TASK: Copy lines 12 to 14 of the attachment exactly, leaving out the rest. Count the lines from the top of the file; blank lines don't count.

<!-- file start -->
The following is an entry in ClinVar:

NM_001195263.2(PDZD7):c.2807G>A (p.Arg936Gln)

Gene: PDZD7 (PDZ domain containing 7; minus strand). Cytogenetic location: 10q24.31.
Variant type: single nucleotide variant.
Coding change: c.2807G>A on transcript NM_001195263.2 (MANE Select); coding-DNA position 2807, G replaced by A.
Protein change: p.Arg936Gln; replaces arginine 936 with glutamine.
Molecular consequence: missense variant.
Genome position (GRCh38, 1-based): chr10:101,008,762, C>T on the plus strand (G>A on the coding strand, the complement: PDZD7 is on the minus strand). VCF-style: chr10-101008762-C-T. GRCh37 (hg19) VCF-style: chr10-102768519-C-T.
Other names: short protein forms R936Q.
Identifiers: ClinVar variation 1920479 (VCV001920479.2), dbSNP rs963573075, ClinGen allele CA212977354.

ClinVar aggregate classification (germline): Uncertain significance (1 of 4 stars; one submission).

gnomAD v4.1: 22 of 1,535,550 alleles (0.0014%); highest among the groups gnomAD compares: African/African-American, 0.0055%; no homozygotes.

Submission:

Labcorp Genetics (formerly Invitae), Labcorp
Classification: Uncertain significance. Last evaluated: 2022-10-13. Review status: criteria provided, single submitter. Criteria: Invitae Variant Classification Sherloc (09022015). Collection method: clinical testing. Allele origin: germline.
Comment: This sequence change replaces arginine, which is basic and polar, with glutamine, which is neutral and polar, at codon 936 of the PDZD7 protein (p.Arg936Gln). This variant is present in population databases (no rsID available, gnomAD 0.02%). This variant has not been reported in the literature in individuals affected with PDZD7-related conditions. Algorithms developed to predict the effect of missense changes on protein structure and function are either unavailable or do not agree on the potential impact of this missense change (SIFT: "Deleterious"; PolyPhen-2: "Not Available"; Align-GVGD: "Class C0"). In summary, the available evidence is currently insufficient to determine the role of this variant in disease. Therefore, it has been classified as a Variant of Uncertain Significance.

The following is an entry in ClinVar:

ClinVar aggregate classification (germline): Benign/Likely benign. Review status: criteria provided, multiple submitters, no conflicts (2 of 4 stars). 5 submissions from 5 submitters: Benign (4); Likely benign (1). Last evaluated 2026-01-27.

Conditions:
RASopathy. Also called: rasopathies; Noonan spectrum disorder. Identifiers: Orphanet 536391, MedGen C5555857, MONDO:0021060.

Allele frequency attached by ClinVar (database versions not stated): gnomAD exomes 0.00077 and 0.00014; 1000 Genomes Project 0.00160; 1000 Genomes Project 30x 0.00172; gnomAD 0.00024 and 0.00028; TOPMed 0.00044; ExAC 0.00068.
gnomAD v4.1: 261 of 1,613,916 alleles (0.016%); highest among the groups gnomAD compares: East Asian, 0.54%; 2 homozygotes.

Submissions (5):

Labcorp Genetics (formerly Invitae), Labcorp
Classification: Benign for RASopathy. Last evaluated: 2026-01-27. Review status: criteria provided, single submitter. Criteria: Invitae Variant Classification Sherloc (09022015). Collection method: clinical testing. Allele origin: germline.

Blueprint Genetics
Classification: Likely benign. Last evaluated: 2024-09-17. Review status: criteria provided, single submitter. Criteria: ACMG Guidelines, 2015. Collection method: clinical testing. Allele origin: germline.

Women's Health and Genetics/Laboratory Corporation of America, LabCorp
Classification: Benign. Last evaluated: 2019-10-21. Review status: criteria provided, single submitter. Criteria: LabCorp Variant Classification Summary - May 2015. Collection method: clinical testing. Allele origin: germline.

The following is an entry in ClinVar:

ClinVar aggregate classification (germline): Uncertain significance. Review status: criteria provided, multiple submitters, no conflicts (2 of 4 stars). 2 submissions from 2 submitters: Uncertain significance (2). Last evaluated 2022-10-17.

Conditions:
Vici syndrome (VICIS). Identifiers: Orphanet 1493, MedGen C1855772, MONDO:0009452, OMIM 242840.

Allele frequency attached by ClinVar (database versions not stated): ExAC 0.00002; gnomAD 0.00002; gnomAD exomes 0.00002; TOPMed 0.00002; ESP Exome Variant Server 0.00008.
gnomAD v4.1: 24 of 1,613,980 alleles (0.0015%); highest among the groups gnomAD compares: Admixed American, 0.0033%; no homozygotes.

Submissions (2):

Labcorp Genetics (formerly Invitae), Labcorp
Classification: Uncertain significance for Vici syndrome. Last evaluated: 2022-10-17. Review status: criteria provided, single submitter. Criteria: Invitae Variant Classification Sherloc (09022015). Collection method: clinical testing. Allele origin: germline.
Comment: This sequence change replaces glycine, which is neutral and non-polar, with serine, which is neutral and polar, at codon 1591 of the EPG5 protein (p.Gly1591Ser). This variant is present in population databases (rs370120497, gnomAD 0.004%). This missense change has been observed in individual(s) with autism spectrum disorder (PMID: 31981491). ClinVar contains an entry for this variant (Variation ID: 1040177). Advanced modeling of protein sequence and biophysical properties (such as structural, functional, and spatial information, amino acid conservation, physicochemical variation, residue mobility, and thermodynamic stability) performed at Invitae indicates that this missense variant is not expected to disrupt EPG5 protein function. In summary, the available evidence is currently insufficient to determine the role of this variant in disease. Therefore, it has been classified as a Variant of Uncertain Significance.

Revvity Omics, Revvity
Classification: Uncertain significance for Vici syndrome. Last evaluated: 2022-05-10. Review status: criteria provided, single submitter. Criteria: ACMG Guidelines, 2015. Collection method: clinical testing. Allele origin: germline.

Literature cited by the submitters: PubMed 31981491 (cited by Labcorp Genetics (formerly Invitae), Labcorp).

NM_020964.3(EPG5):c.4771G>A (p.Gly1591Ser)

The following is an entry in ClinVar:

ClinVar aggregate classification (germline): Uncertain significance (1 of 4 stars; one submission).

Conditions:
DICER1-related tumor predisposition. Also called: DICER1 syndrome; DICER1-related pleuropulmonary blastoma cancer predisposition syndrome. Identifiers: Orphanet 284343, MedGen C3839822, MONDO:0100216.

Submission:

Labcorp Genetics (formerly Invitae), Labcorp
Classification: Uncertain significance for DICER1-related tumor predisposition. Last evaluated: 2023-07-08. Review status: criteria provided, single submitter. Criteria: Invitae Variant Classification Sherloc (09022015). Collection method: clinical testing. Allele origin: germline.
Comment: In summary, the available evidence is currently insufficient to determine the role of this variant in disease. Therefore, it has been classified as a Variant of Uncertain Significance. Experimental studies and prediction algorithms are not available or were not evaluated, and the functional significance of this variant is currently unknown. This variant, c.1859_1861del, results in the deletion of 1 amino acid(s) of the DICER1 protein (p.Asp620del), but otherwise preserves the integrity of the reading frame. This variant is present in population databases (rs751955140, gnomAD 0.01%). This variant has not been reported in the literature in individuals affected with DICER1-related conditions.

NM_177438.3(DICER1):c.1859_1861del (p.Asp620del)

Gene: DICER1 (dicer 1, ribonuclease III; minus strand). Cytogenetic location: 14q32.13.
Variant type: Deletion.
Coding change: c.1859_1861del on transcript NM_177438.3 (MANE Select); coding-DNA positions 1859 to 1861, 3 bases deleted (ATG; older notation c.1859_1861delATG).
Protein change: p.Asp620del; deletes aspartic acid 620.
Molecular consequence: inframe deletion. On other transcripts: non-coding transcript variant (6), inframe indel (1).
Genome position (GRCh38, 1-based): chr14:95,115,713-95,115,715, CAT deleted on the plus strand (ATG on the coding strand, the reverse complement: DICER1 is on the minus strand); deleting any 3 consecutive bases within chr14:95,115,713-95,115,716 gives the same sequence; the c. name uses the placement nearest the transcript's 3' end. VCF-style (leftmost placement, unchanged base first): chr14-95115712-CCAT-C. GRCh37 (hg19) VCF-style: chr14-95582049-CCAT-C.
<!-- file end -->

gnomAD v4.1: 22 of 1,535,550 alleles (0.0014%); highest among the groups gnomAD compares: African/African-American, 0.0055%; no homozygotes.

Submission:

Labcorp Genetics (formerly Invitae), Labcorp